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At some point fairly early in the second work, as a listener my mind started to wander along with the music -- the gilded stucco puttis and dragons above, the figures of the twelve apostles adorning the walls -- and I wondered if this is what the Pope had in mind four hundred years ago. Einaudi has written a considerable amount of music for the cinema and I found that I could easily envision a character sitting in a café with a drink and a cigarette as I listened. Perhaps a good concert setting might include blankets under the stars at a cross-over concert of a summer music festival.

My focus returned with the final section centering around the bass ostinato E-D-C sharp-C natural-B (quarter, quarter, quarter, eighth, eighth). Many repetitions, the use of octaves and the lower bass register brought the work to an ending on the dominant that just sort of happened. A short encore, also in common time, closed the program.

As a pianist, Einaudi ellicits a warm tone that doesn't vary much. He executed some nice quick arpeggiations, but could have had more depth of tone in his melodic material. He has a nice control of the pedal and a good sense of rhythmic pacing.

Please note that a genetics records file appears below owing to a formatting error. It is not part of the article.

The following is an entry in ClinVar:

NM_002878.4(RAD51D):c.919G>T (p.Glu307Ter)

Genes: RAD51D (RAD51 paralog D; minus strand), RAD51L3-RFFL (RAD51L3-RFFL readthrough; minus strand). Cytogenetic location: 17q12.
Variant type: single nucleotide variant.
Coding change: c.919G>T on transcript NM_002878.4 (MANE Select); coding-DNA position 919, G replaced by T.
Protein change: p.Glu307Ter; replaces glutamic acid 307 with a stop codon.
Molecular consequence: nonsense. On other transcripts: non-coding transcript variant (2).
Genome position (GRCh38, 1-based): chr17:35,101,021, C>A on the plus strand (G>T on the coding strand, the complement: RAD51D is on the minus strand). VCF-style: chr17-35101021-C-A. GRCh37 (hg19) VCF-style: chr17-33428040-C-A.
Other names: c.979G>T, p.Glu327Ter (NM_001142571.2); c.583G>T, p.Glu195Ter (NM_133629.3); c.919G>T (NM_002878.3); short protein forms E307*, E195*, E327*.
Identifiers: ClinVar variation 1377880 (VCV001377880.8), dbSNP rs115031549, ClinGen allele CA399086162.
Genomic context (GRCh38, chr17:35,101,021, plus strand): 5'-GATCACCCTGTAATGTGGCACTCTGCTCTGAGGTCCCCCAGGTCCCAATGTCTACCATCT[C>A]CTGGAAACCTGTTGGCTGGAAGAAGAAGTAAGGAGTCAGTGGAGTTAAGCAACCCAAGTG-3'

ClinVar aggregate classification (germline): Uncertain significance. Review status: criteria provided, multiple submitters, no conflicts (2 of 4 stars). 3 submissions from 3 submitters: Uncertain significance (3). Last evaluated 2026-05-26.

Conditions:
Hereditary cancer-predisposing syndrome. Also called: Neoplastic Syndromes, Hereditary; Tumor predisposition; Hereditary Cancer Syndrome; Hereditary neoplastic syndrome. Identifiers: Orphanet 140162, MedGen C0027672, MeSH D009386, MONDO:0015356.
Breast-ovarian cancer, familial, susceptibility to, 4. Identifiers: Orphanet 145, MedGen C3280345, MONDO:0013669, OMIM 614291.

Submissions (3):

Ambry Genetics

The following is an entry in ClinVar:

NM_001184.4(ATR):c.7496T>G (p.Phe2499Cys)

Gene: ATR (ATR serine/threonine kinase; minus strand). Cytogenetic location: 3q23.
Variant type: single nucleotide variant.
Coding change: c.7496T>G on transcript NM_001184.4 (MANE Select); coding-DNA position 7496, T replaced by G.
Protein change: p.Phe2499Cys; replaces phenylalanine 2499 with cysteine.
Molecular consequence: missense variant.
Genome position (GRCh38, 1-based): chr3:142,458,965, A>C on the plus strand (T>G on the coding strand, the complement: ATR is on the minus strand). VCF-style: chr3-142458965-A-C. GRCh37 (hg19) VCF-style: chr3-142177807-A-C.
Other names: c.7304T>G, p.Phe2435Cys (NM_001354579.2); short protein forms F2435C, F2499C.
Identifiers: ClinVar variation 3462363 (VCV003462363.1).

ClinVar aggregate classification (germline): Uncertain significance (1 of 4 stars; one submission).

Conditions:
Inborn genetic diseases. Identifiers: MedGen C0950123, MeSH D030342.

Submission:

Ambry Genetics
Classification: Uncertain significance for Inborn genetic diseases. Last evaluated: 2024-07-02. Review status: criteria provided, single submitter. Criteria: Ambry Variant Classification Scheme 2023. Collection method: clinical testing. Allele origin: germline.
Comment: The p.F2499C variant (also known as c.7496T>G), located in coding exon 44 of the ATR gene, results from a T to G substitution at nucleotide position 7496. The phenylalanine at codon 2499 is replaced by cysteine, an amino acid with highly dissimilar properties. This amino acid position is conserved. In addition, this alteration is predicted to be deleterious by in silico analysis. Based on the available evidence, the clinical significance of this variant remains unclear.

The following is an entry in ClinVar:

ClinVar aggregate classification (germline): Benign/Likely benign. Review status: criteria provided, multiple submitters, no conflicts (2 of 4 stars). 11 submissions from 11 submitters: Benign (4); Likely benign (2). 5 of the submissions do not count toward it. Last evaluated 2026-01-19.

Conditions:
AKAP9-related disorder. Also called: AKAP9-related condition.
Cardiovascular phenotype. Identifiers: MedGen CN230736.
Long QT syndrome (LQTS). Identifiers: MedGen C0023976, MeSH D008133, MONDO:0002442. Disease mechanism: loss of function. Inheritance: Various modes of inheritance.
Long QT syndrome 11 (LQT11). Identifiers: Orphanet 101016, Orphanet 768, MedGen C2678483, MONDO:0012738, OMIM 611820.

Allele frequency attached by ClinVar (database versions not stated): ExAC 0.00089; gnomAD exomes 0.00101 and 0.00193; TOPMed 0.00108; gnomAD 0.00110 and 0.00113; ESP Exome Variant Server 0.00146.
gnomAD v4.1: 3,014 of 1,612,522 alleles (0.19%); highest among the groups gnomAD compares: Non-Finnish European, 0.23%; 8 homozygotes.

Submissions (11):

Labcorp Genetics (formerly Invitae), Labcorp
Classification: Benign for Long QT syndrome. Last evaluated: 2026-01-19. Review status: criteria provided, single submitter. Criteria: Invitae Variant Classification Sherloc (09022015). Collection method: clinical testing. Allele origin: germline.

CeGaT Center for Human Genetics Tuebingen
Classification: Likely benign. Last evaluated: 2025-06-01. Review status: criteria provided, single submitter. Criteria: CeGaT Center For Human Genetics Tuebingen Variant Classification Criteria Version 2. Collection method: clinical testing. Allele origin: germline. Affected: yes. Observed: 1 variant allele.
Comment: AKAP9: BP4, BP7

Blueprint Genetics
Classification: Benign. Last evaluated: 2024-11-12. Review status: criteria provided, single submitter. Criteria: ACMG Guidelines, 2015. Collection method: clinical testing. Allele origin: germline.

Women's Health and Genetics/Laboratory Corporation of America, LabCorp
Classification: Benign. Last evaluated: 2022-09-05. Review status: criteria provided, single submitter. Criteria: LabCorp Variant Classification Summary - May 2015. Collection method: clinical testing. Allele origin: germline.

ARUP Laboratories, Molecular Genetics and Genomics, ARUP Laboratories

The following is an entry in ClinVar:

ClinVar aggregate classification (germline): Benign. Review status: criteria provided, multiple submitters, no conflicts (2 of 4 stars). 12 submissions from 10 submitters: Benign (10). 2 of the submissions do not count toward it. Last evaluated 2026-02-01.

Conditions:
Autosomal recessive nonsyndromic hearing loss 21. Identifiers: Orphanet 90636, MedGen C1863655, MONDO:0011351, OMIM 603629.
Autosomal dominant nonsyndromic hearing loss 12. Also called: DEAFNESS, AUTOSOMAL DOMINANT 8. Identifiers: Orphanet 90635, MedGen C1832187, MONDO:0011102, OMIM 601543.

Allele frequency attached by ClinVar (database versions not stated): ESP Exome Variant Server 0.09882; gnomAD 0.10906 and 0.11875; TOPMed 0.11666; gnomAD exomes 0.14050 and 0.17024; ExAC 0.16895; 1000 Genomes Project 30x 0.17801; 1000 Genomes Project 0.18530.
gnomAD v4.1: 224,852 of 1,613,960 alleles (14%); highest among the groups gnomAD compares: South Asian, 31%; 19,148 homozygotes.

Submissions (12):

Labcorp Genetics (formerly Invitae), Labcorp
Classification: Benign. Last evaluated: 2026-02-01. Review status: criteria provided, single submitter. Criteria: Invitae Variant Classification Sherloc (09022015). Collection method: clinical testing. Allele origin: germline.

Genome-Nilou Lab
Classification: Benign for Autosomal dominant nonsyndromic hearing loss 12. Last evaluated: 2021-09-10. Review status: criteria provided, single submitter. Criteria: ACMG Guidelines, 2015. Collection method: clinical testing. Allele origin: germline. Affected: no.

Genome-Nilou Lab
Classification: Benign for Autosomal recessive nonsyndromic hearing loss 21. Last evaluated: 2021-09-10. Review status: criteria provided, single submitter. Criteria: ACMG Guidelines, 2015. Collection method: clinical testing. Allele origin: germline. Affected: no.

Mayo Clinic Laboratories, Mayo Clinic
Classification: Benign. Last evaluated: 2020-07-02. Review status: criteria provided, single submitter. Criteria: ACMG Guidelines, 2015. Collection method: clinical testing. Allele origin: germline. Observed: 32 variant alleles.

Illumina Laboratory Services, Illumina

As a composer, his music is quite static. Rhythmically, he relies on a moderate to slow 4/4 meter with the only variation being an occasional pause on the half or full measure. His divisions of the beat with regard to melodic and harmonic variations are also very regular with a rare triplet figure or syncopation. The dynamic range remains between piano and mezzo forte. It's all very pleasant. It doesn't go anywhere and no one's ever going to be offended. I imagine his music might be popular with aging hippies, who think 'traditional' classical music is boring. Interestingly, he received his Diploma in composition under the guidance of Luciano Berio.

Copyright © 11 June 2008 Karen Haid, Rome, Italy






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